News: Two ‘Black Lions’ train up for AFRICOM mission
Story by Staff Sgt. John Johnson
FORT RILEY, Kan. — Two 1st Battalion, 28th Infantry Regiment Soldiers returned Feb. 14 from foreign weapons training at Quantico, Va., armed with vital training for their Soldiers.
Sgt. 1st Class Joel Olson and Staff Sgt. Michael Cruz attended the U.S. Marine Corp’s Foreign Weapons Training course to enhance their battalion’s capabilities as it prepares to take over an important mission in United States Africa Command.
The 1st Bn., 28th Inf. Regt. and the 4th Infantry Brigade Combat Team, 1st Infantry Division, are set to take over AFRICOM’s Regionally Aligned Forces mission this June from 2nd Armored Brigade Combat Team.
“This training is a contingency for the support of the upcoming AFRICOM mission,” Olson, a platoon sergeant in the battalion, said of the Quantico-based weapons training. “Part of our contingency mission for our brigade is not only to train our Soldiers on the capabilities of those weapon systems, but also to train host nation forces on how to use their weapon systems as part of the AFRICOM contingency.”
The FWT course included disassembly and assembly, maintenance procedures immediate and remedial actions and more, Olson said.
“The introductory part of the course was basic weapon ballistics, characteristics, how we classify different weapons, whether it is a rifle or pistol,” Olson said. “(Then) we actually got down to the bare bones of what a weapon system is.”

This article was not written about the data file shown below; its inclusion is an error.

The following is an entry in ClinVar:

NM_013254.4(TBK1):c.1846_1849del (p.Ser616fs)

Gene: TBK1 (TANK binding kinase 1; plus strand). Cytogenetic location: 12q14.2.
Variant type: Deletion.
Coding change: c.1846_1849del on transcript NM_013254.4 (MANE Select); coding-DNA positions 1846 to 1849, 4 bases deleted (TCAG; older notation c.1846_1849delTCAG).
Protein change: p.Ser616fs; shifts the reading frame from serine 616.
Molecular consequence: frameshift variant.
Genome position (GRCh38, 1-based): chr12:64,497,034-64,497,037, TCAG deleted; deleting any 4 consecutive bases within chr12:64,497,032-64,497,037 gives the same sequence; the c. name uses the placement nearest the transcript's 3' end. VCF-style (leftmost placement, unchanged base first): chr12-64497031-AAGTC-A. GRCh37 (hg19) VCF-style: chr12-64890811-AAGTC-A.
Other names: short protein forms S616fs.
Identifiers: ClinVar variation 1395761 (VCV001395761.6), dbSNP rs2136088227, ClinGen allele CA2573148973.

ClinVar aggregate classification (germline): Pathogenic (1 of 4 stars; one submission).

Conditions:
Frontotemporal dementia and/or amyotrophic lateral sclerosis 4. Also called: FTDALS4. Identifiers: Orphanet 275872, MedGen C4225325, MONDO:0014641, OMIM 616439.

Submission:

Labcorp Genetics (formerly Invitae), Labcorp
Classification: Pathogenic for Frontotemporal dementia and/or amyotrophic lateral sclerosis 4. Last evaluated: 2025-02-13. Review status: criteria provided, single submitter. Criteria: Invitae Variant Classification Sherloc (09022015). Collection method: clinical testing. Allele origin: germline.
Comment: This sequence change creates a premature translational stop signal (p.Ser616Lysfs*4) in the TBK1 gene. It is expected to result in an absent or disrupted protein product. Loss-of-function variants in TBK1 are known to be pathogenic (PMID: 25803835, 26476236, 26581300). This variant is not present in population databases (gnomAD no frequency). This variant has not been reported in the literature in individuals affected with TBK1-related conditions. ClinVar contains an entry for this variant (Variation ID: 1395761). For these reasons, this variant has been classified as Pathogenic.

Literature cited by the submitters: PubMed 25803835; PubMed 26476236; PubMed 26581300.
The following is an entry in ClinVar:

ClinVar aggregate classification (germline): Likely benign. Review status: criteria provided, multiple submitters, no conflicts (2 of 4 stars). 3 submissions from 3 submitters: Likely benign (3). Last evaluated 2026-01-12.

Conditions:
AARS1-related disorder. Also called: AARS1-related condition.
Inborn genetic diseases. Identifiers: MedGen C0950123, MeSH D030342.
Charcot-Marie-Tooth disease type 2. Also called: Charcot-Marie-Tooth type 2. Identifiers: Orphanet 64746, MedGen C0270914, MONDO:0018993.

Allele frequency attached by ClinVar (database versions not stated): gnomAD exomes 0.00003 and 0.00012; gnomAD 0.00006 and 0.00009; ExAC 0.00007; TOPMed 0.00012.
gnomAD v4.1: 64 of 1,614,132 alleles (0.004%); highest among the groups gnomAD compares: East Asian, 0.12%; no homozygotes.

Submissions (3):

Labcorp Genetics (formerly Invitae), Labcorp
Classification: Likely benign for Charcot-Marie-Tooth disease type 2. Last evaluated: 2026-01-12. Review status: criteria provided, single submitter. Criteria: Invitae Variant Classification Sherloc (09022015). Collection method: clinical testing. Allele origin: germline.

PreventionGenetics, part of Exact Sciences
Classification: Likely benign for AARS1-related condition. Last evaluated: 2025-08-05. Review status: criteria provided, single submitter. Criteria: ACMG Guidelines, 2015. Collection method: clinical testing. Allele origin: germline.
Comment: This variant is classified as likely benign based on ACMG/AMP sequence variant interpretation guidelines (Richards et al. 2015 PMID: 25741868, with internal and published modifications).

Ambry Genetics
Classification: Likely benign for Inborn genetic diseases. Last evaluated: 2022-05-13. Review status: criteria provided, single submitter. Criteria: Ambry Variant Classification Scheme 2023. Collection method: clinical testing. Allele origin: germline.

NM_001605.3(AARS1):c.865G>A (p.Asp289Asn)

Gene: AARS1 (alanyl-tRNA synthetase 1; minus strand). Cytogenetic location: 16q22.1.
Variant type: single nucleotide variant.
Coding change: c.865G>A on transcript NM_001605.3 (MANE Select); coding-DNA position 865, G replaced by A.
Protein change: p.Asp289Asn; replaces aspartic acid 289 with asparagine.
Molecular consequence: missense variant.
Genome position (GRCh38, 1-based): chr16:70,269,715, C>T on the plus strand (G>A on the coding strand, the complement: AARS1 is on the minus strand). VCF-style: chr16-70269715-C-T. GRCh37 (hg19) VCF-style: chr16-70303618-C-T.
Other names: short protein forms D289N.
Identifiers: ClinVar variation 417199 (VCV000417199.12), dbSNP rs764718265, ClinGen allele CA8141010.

The course did more than teach about foreign weapon systems. It also showed students how to instruct others on how to use them in the style of a step-by-step Army Basic Instructor Course.
“This is good because you can send one or two guys to the course, and they can return to the unit to increase the whole unit’s capabilities just from the instructor portion of it,” Olson said.
Any Army job could benefit from the knowledge and skills taught at the FWT course, Olson said. It’s not military occupational specialty-specific so any Soldier will gain valuable relevant knowledge on what Olson and Cruz learned, he added.
Noncommissioned officers in the Army use training aids to help their Soldiers, but Olson said the lessons could be improved by the use of actual foreign weapons systems.
“We haven’t been able to get any of the foreign weapon systems as of yet at Fort Riley because resourcing that kind of thing is a little difficult, not to mention the necessary ammunition and support along with maintenance,” Olson said. “It is kind of difficult to train our Soldiers on the weapon systems without them.”
Olson is currently preparing his platoon for the upcoming deployment to support the RAF mission.